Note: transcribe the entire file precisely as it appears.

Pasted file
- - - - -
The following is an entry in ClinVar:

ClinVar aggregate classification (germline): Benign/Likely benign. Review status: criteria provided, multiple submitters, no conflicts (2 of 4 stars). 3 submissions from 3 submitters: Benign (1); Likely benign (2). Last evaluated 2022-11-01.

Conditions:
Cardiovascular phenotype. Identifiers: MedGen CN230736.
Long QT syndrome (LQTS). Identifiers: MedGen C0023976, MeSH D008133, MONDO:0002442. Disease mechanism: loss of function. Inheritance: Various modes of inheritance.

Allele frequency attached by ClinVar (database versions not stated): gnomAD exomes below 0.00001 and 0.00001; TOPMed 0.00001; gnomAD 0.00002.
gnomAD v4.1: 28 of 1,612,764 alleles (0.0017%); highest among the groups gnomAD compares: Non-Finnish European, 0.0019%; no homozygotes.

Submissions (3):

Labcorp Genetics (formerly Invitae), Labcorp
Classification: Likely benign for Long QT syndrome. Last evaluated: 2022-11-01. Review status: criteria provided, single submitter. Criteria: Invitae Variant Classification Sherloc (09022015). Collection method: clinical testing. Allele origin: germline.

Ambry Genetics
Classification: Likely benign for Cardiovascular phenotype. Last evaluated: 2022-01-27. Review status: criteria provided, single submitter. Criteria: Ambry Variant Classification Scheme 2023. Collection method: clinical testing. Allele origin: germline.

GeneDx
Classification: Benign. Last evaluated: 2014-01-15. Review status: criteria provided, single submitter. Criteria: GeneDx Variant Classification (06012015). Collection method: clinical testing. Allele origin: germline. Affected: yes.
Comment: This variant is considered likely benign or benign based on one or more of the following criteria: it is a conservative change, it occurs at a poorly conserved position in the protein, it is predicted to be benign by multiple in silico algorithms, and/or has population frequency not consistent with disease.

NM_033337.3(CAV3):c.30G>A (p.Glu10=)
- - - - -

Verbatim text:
The following is an entry in ClinVar:

ClinVar aggregate classification (germline): Benign/Likely benign. Review status: criteria provided, multiple submitters, no conflicts (2 of 4 stars). 3 submissions from 3 submitters: Benign (1); Likely benign (2). Last evaluated 2022-11-01.

Conditions:
Cardiovascular phenotype. Identifiers: MedGen CN230736.
Long QT syndrome (LQTS). Identifiers: MedGen C0023976, MeSH D008133, MONDO:0002442. Disease mechanism: loss of function. Inheritance: Various modes of inheritance.

Allele frequency attached by ClinVar (database versions not stated): gnomAD exomes below 0.00001 and 0.00001; TOPMed 0.00001; gnomAD 0.00002.
gnomAD v4.1: 28 of 1,612,764 alleles (0.0017%); highest among the groups gnomAD compares: Non-Finnish European, 0.0019%; no homozygotes.

Submissions (3):

Labcorp Genetics (formerly Invitae), Labcorp
Classification: Likely benign for Long QT syndrome. Last evaluated: 2022-11-01. Review status: criteria provided, single submitter. Criteria: Invitae Variant Classification Sherloc (09022015). Collection method: clinical testing. Allele origin: germline.

Ambry Genetics
Classification: Likely benign for Cardiovascular phenotype. Last evaluated: 2022-01-27. Review status: criteria provided, single submitter. Criteria: Ambry Variant Classification Scheme 2023. Collection method: clinical testing. Allele origin: germline.

GeneDx
Classification: Benign. Last evaluated: 2014-01-15. Review status: criteria provided, single submitter. Criteria: GeneDx Variant Classification (06012015). Collection method: clinical testing. Allele origin: germline. Affected: yes.
Comment: This variant is considered likely benign or benign based on one or more of the following criteria: it is a conservative change, it occurs at a poorly conserved position in the protein, it is predicted to be benign by multiple in silico algorithms, and/or has population frequency not consistent with disease.

NM_033337.3(CAV3):c.30G>A (p.Glu10=)